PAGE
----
Man looks through microscope

The translation of a myriad of data from multiple types of devices or sources on a person’s training, nutrition, biomechanics and sleep can spur actionable approaches to prevent injury, achieve fitness goals and reduce injury risk.

At the University of Michigan, researchers are using data science and analytics to analyze individual athletes in relation to everyone else on a team, while also analyzing team data as a whole. Researchers also can tap data science for purposes of individualized augmented reality and virtual reality, which can improve the experiences of athletes by enabling accurate self-assessments of performance, and improving the experiences of spectators by allowing them to be part of the action.

Basketball Analytics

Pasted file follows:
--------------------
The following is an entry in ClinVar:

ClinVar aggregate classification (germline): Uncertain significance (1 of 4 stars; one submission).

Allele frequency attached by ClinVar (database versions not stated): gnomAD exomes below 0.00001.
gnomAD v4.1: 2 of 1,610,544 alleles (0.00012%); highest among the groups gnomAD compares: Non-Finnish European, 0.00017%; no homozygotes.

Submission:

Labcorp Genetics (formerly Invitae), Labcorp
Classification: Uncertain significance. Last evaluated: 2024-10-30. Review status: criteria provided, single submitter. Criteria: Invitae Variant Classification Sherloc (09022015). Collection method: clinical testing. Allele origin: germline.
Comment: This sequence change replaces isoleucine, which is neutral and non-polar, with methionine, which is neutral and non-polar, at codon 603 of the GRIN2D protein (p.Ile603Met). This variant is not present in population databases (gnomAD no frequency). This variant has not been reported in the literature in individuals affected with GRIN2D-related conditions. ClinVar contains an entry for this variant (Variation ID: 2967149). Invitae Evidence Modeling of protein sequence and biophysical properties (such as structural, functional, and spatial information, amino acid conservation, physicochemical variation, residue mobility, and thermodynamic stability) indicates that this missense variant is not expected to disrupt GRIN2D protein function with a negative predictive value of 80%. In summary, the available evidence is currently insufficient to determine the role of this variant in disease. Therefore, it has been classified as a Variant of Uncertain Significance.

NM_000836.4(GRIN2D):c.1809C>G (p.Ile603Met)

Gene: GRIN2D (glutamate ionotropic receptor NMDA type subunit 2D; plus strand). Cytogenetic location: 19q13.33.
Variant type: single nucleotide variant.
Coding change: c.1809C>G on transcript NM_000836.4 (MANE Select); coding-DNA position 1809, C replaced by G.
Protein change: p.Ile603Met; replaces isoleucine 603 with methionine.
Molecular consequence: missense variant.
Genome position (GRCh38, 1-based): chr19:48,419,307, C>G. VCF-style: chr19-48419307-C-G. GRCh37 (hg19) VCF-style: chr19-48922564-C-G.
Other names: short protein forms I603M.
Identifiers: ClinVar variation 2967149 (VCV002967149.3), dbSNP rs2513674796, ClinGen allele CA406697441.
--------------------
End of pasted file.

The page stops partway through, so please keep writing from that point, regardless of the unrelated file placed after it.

Jenna Wiens, U-M assistant professor of computer science and engineering, works with professional basketball teams, using analytics to help athletes and coaches gain a competitive advantage on the court.

As part of her work, Wiens identified more than 340,000 screens from five NBA seasons, and then tabulated how each screen was defended, as well as the outcome. She also analyzed 6,500 missed jump shots from one NBA season to determine whether players should position themselves for an offensive rebound or simply get back on defense.

“Every team nowadays is trying to find a way to capitalize on data like this,” said Wiens, who someday hopes to tap big data to help predict and prevent sports injuries. “One of the holy grails in sports analytics would be predicting injuries because teams spend so much money on players who can’t play. I think that could have an immense impact, not only at the professional level, but also at the collegiate level.”

Men competing in a basketball game